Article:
Kuala Lumpur is one of the youngest capitals in the South East Asia. The city was founded a little more than one and a half centuries ago, after a group of 87 Chinese prospectors who, in their search for tin, landed on the marshy lands near to the confluence of Klang and Gombak rivers in 1857. Having built shaky huts from the available materials, they founded a settlement there. In accordance with its location, it was named Kuala Lumpur, which means ‘muddy estuary’ in Malay.
Despite the fact that the majority of the pioneers died within the first month - mainly due to malaria and other tropical illnesses - new groups of tin seekers were not deterred, and arrived there in endless streams from the neighboring countries, predominantly China and India. The miners' settlement grew rapidly and soon became a thriving village, where later, due to the high prices of tin, a rich city would take root. It should be noted hat coffee and rubber plantations contributed to this economic growth as well. At the same time, the national composition of Kuala Lumpur began to form out of three main groups: the Chinese, who were engaged in tin mining and trade; the Malays, who were engaged mainly in agriculture, and the Indians, who worked on the railways and on the plantations.
The most prosperous period for the future capital of Malaysia was interrupted by the country's Civil War, during which local sultans recklessly fought for the throne. Located in the epicenter of this fight, Kuala Lumpur was almost completely burned down in 1881, before the inner conflict was stopped by intervention of the British Empire, who controlled the Malay lands at that time. The colonialists engaged in the reconstruction of the destroyed city, and built new and more reliable stone houses within a strikingly short period of time. This meant that by the end of the 19th century, Kuala Lumpur had become a typical British colonial city, becoming one of the most important industrial and trade centers on the Malay Peninsula. In 1896, it was announced the capital of the newly formed Federation of Malay States.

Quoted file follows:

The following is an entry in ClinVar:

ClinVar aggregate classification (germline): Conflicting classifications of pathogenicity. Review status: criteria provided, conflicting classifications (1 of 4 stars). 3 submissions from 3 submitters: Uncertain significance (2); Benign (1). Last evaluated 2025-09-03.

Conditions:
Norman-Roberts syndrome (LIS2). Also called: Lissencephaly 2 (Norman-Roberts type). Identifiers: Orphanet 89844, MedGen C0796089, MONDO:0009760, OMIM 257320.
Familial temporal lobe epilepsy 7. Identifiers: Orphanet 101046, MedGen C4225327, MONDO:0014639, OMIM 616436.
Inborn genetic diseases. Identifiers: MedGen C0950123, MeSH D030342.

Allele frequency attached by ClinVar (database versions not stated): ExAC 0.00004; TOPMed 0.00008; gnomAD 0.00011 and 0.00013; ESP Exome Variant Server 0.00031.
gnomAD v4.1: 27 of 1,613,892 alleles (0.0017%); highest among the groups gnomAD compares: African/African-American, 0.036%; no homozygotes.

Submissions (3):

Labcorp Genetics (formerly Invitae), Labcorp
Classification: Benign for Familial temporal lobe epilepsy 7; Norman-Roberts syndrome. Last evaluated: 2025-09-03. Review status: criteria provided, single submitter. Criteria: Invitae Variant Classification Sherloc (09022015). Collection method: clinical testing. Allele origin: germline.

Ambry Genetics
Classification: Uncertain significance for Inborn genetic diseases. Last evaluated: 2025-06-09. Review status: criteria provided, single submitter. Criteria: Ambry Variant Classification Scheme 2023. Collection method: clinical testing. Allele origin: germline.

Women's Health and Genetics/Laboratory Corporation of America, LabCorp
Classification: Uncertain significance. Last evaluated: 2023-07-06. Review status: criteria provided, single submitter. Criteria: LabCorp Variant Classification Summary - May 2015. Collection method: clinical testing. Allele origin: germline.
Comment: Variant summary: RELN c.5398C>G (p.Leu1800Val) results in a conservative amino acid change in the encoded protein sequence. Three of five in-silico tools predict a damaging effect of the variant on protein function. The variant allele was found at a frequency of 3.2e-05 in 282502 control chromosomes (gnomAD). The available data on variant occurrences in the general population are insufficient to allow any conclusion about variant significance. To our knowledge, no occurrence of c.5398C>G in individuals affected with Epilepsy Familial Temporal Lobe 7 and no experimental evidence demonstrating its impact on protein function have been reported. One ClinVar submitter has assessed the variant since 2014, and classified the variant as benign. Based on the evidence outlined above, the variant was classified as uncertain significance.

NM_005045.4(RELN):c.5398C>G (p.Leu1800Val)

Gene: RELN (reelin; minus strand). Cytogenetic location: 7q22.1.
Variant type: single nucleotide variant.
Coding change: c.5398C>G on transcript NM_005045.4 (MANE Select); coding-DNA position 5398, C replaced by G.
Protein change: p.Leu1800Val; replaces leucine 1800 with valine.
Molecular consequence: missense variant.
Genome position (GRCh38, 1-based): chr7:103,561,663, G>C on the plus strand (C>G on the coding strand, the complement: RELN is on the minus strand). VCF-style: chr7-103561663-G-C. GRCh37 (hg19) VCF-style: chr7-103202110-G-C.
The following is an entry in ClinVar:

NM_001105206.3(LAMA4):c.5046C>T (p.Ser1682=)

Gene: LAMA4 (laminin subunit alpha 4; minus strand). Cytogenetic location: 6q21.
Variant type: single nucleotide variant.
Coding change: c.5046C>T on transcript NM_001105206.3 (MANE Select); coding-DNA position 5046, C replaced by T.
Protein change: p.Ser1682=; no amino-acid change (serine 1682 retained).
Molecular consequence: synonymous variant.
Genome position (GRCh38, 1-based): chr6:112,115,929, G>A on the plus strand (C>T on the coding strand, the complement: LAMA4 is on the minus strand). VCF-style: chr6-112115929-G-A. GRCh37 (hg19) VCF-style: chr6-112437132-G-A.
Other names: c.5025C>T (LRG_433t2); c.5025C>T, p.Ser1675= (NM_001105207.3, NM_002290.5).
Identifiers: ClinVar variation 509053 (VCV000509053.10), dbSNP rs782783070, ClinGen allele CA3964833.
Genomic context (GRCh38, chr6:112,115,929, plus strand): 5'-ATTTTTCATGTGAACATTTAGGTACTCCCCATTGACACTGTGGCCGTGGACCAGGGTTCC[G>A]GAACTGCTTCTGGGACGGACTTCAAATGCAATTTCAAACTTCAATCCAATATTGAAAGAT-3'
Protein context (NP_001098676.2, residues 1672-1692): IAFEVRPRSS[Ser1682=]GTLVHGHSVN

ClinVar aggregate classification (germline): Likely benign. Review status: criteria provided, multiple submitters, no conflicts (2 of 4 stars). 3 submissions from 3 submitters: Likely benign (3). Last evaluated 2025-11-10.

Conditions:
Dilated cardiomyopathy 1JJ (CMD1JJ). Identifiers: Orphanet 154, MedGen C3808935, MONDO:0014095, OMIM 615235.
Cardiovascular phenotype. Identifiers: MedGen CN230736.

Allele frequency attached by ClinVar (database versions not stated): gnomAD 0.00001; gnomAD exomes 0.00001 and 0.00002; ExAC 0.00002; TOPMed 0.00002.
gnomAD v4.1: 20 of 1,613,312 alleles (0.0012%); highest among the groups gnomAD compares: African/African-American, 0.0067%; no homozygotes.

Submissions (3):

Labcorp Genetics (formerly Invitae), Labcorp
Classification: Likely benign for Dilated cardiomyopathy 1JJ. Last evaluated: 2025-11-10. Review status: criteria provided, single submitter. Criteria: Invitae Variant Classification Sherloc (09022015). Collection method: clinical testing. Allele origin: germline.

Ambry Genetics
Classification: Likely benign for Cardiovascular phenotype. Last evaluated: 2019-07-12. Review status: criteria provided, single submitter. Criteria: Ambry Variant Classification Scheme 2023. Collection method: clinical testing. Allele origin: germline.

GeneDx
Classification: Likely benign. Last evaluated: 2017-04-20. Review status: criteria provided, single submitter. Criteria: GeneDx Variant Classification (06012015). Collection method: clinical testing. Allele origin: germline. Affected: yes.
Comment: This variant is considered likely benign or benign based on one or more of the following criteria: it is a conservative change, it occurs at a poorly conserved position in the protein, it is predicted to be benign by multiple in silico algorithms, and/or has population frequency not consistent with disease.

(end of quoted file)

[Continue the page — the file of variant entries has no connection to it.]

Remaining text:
Almost fifty years later, Kuala Lumpur’s prosperity was undermined again, this time by the World War II, when British colonial authorities retreated under pressure from the Japanese army. After the end of the war, the British would return to the city, but not for long: in 1957, they would depart Malay territory for good, as Malaysia announced its independence. Since then, Kuala Lumpur has been in a new stage of its development. The only event that overshadowed its development since that time was a large-scale riot - caused by extreme racial tensions - which flared up in 1969: hundreds of the capital’s residents were killed and wounded during the three-day unrest.
In 1974, Kuala Lumpur acquired the status of a federal territory, and in fact the whole of the late 20th century was a period of active development and growth for the city. A series of ambitious political, economic, and social reforms were implemented by the government and resulted in Malaysia turning into a developed industrial country, while its capital became one of the most affluent, beautiful and attractive cities in the whole of South East Asia. From a dirty mining village to a thriving modern city and economic locomotive of the whole region in just a hundred or so years, Kuala Lumpur is well worthy of the awe in which it is held.